One of the emails contained in the 7,000 pages of Hillary Clinton records released by the State Department on Friday appears to undermine the agency’s claim that none of the emails sent or received by the former secretary of state were classified at the time they were originated.
On Dec. 22, 2011, Christoph Heusgen, a top foreign policy adviser to German chancellor Angela Merkel, sent an email to several individuals, including Philip Gordon, then the Assistant Secretary of State for European and Eurasian Affairs.
Indicating his own belief that the information in the email was sensitive in nature, Heusgen entitled the email “Follow-up to our Brussels meeting (confidential).”
In it, he discussed a trip to Belgrade, Serbia to meet with then-president Boris Tadic and several other officials.
Gordon forwarded the email to Clinton on her personal email address which was maintained on a home-brew email server. Her response to the email is redacted.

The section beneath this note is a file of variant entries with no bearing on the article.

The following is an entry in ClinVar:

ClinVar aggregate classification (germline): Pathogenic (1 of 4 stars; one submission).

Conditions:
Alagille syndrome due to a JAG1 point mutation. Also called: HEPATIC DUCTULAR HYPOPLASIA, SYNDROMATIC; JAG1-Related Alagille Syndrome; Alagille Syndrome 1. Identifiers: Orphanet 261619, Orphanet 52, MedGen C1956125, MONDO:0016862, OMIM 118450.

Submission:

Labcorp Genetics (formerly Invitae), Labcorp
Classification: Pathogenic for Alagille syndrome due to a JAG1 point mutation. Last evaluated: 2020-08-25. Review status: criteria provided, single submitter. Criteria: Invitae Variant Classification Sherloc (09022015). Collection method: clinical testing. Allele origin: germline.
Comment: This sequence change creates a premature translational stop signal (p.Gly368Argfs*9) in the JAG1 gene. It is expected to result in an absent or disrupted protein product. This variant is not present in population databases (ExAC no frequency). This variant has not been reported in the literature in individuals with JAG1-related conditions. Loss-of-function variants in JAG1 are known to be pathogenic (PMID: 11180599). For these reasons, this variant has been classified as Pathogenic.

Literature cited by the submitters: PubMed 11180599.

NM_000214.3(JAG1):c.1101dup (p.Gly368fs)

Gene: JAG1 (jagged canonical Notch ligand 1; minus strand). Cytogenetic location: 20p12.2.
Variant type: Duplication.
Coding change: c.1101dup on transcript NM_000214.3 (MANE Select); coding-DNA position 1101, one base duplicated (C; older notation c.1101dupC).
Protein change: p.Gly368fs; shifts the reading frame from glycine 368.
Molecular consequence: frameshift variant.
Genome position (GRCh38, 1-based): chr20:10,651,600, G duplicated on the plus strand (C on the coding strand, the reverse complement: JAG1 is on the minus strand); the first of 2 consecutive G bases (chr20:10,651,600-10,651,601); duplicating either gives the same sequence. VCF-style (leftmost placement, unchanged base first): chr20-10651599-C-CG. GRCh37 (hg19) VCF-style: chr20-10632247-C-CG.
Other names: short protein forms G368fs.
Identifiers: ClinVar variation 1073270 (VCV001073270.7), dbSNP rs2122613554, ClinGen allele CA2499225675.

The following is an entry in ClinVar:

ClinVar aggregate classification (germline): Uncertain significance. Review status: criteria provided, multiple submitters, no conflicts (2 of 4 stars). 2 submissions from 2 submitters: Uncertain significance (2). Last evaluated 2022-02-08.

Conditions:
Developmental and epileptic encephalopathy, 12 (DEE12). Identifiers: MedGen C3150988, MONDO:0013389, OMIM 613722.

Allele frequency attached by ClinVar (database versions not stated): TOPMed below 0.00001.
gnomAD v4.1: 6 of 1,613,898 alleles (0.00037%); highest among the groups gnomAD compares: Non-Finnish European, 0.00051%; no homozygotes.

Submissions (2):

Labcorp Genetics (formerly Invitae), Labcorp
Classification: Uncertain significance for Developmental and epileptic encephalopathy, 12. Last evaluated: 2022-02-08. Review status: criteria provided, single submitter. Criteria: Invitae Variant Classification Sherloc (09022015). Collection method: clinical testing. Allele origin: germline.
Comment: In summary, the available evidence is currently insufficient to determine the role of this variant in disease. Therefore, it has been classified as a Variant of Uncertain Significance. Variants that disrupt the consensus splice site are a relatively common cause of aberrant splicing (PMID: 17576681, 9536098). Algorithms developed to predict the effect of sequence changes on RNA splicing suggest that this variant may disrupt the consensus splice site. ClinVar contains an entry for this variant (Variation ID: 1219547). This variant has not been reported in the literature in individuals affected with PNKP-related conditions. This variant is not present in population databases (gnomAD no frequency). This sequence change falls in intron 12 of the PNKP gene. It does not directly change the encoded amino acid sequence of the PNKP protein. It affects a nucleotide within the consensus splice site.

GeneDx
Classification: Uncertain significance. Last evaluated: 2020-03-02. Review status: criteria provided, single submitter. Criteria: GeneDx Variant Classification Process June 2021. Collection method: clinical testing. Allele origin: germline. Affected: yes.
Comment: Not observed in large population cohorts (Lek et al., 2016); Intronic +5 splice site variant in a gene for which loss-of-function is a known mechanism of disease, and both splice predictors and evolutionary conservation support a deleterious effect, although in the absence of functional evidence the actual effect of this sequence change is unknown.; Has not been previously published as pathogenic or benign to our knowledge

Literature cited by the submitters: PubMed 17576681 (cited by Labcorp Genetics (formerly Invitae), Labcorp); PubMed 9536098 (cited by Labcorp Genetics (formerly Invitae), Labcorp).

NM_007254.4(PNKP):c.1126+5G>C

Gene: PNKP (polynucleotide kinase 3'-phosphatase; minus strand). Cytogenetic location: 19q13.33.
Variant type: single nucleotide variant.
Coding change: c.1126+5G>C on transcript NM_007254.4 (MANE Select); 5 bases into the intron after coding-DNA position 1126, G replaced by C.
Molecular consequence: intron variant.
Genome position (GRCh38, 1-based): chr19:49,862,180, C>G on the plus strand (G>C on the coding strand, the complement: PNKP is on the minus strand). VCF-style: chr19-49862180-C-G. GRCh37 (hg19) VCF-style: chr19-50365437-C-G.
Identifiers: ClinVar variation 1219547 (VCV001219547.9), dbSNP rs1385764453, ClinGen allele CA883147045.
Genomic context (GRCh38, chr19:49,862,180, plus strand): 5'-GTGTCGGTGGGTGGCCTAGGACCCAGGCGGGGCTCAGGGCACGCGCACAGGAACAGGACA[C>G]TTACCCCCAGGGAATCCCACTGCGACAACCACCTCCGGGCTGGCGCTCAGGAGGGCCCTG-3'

The existence of the email challenges several claims made by the State Department and Clinton about the emails, which Clinton handed over in December, 22 months after leaving office.
Both the State Department and Clinton have denied that any of the 600 to 700 now-classified emails contained sensitive information at the time they were sent and received. Those now-sensitive emails are in addition to at least two emails that the Intelligence Community inspector general says contained “top secret” classified information when they were originated. The emails, which include information about drone strikes and nuclear weapons movements, were reportedly forwarded to Clinton by her aides.
As Reuters reported in August, the federal government considers so-called foreign government information — information that originates with foreign officials — to be “born classified.” That is, it is classified as soon as it is generated.
The Heusgen email also undermines a claim on the Clinton campaign’s website that Clinton’s emails revealed only one from a foreign official.
“During her time at State, she communicated with foreign officials in person, through correspondence, and by telephone. The review of all of her emails revealed only one email with a foreign (UK) official,” reads a Clinton campaign fact sheet.